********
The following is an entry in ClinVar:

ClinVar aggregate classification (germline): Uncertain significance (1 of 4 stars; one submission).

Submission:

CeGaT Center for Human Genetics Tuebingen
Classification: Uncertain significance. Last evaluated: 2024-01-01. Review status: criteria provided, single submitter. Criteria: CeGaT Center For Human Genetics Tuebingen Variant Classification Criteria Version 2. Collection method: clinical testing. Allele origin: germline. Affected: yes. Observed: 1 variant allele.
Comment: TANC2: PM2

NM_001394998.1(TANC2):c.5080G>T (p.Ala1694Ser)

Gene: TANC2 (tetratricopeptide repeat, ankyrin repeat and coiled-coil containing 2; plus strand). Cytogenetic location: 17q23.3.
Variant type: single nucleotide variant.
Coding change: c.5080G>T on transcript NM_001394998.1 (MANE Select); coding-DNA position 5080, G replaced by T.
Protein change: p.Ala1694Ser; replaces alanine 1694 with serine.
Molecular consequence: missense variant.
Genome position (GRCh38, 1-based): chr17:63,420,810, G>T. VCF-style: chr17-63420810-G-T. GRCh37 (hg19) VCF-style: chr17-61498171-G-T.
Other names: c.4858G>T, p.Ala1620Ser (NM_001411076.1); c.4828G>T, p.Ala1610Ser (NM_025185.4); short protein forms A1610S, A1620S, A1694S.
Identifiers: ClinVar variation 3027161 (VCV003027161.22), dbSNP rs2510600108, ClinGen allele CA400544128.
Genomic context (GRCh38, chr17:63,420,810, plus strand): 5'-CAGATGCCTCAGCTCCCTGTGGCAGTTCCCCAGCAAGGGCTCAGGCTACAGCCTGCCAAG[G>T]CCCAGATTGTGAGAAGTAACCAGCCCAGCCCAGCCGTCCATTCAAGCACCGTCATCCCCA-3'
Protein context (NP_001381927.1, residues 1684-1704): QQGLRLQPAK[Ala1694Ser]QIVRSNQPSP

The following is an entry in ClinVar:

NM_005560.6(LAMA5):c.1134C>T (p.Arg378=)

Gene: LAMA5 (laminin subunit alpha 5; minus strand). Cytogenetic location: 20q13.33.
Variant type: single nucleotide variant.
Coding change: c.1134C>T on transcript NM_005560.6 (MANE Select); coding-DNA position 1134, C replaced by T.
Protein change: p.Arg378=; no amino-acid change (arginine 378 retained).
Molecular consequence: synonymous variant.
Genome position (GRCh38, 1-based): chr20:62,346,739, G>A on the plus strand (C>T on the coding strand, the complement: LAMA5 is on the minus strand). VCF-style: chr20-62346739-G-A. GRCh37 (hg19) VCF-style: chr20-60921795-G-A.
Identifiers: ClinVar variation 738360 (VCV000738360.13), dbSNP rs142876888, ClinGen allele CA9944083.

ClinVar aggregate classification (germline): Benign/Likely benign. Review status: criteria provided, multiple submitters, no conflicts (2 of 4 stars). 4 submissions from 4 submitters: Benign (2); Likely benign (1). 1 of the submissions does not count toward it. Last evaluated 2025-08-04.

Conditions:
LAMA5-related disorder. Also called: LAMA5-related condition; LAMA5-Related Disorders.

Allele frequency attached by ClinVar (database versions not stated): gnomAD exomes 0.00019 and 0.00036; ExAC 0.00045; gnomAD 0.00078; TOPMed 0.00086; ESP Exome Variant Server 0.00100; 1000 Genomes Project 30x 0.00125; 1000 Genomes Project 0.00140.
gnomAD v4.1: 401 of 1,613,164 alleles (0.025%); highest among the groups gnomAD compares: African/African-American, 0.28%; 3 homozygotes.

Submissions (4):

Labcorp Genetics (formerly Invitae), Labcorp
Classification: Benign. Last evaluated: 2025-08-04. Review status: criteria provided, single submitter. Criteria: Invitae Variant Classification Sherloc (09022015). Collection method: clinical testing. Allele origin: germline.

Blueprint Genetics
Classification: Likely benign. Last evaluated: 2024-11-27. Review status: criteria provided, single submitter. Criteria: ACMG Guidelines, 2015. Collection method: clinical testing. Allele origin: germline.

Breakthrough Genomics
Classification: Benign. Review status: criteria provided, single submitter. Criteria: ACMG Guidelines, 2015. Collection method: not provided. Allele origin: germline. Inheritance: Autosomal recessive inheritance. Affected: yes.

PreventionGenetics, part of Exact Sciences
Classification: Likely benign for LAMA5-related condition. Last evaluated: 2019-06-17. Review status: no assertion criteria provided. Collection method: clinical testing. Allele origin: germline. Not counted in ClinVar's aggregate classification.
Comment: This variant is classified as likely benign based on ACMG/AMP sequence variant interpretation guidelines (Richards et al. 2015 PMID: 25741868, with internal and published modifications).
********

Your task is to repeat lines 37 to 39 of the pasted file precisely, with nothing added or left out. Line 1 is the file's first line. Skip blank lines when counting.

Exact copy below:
Breakthrough Genomics
Classification: Benign. Review status: criteria provided, single submitter. Criteria: ACMG Guidelines, 2015. Collection method: not provided. Allele origin: germline. Inheritance: Autosomal recessive inheritance. Affected: yes.

PreventionGenetics, part of Exact Sciences